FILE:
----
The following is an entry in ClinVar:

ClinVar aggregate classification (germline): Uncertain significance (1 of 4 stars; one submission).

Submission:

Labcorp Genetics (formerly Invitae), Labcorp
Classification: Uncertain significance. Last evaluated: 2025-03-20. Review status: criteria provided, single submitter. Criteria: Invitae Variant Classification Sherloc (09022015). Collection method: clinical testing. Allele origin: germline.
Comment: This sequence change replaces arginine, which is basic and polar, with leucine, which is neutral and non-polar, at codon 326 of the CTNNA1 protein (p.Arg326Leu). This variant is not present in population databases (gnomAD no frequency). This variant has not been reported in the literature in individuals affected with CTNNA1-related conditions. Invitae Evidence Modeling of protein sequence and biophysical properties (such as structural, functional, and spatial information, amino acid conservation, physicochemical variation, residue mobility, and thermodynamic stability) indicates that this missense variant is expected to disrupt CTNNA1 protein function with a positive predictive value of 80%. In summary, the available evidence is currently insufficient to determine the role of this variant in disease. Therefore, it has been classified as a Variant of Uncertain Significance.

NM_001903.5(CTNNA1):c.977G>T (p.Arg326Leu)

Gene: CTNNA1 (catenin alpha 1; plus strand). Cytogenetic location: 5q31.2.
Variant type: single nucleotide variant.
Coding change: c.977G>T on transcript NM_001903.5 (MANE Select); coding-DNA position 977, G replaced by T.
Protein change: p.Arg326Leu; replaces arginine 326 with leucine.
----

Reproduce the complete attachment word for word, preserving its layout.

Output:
The following is an entry in ClinVar:

ClinVar aggregate classification (germline): Uncertain significance (1 of 4 stars; one submission).

Submission:

Labcorp Genetics (formerly Invitae), Labcorp
Classification: Uncertain significance. Last evaluated: 2025-03-20. Review status: criteria provided, single submitter. Criteria: Invitae Variant Classification Sherloc (09022015). Collection method: clinical testing. Allele origin: germline.
Comment: This sequence change replaces arginine, which is basic and polar, with leucine, which is neutral and non-polar, at codon 326 of the CTNNA1 protein (p.Arg326Leu). This variant is not present in population databases (gnomAD no frequency). This variant has not been reported in the literature in individuals affected with CTNNA1-related conditions. Invitae Evidence Modeling of protein sequence and biophysical properties (such as structural, functional, and spatial information, amino acid conservation, physicochemical variation, residue mobility, and thermodynamic stability) indicates that this missense variant is expected to disrupt CTNNA1 protein function with a positive predictive value of 80%. In summary, the available evidence is currently insufficient to determine the role of this variant in disease. Therefore, it has been classified as a Variant of Uncertain Significance.

NM_001903.5(CTNNA1):c.977G>T (p.Arg326Leu)

Gene: CTNNA1 (catenin alpha 1; plus strand). Cytogenetic location: 5q31.2.
Variant type: single nucleotide variant.
Coding change: c.977G>T on transcript NM_001903.5 (MANE Select); coding-DNA position 977, G replaced by T.
Protein change: p.Arg326Leu; replaces arginine 326 with leucine.